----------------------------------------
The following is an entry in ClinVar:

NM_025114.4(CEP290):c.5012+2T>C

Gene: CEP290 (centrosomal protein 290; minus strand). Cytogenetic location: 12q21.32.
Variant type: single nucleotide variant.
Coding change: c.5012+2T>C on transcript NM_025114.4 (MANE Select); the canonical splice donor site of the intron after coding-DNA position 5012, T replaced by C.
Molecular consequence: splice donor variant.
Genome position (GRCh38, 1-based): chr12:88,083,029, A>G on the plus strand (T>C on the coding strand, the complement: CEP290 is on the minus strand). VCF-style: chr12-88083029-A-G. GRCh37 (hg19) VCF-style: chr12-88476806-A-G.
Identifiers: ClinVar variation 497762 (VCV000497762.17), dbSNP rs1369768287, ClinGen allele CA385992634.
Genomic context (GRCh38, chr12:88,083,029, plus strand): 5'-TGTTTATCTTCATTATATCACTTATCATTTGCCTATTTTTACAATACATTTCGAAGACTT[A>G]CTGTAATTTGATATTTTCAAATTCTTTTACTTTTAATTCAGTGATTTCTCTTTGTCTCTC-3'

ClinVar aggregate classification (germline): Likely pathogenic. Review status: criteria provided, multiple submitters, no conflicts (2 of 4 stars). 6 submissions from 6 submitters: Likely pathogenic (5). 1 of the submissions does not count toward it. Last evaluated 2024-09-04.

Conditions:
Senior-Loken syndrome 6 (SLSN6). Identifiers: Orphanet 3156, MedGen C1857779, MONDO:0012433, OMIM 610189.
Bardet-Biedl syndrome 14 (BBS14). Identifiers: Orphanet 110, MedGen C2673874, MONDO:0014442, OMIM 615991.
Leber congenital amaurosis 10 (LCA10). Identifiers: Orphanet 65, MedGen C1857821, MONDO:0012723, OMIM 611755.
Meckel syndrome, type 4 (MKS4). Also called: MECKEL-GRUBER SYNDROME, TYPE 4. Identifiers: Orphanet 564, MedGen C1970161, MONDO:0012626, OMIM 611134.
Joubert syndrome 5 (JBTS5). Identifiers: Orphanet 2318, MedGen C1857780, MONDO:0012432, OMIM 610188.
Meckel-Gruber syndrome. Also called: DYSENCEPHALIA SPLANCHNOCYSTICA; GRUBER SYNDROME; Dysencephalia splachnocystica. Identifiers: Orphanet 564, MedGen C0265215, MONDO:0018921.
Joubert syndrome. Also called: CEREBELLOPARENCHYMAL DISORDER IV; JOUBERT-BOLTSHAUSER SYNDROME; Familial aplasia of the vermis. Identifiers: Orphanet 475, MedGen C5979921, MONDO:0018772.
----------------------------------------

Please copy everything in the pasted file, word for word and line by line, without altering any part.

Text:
The following is an entry in ClinVar:

NM_025114.4(CEP290):c.5012+2T>C

Gene: CEP290 (centrosomal protein 290; minus strand). Cytogenetic location: 12q21.32.
Variant type: single nucleotide variant.
Coding change: c.5012+2T>C on transcript NM_025114.4 (MANE Select); the canonical splice donor site of the intron after coding-DNA position 5012, T replaced by C.
Molecular consequence: splice donor variant.
Genome position (GRCh38, 1-based): chr12:88,083,029, A>G on the plus strand (T>C on the coding strand, the complement: CEP290 is on the minus strand). VCF-style: chr12-88083029-A-G. GRCh37 (hg19) VCF-style: chr12-88476806-A-G.
Identifiers: ClinVar variation 497762 (VCV000497762.17), dbSNP rs1369768287, ClinGen allele CA385992634.
Genomic context (GRCh38, chr12:88,083,029, plus strand): 5'-TGTTTATCTTCATTATATCACTTATCATTTGCCTATTTTTACAATACATTTCGAAGACTT[A>G]CTGTAATTTGATATTTTCAAATTCTTTTACTTTTAATTCAGTGATTTCTCTTTGTCTCTC-3'

ClinVar aggregate classification (germline): Likely pathogenic. Review status: criteria provided, multiple submitters, no conflicts (2 of 4 stars). 6 submissions from 6 submitters: Likely pathogenic (5). 1 of the submissions does not count toward it. Last evaluated 2024-09-04.

Conditions:
Senior-Loken syndrome 6 (SLSN6). Identifiers: Orphanet 3156, MedGen C1857779, MONDO:0012433, OMIM 610189.
Bardet-Biedl syndrome 14 (BBS14). Identifiers: Orphanet 110, MedGen C2673874, MONDO:0014442, OMIM 615991.
Leber congenital amaurosis 10 (LCA10). Identifiers: Orphanet 65, MedGen C1857821, MONDO:0012723, OMIM 611755.
Meckel syndrome, type 4 (MKS4). Also called: MECKEL-GRUBER SYNDROME, TYPE 4. Identifiers: Orphanet 564, MedGen C1970161, MONDO:0012626, OMIM 611134.
Joubert syndrome 5 (JBTS5). Identifiers: Orphanet 2318, MedGen C1857780, MONDO:0012432, OMIM 610188.
Meckel-Gruber syndrome. Also called: DYSENCEPHALIA SPLANCHNOCYSTICA; GRUBER SYNDROME; Dysencephalia splachnocystica. Identifiers: Orphanet 564, MedGen C0265215, MONDO:0018921.
Joubert syndrome. Also called: CEREBELLOPARENCHYMAL DISORDER IV; JOUBERT-BOLTSHAUSER SYNDROME; Familial aplasia of the vermis. Identifiers: Orphanet 475, MedGen C5979921, MONDO:0018772.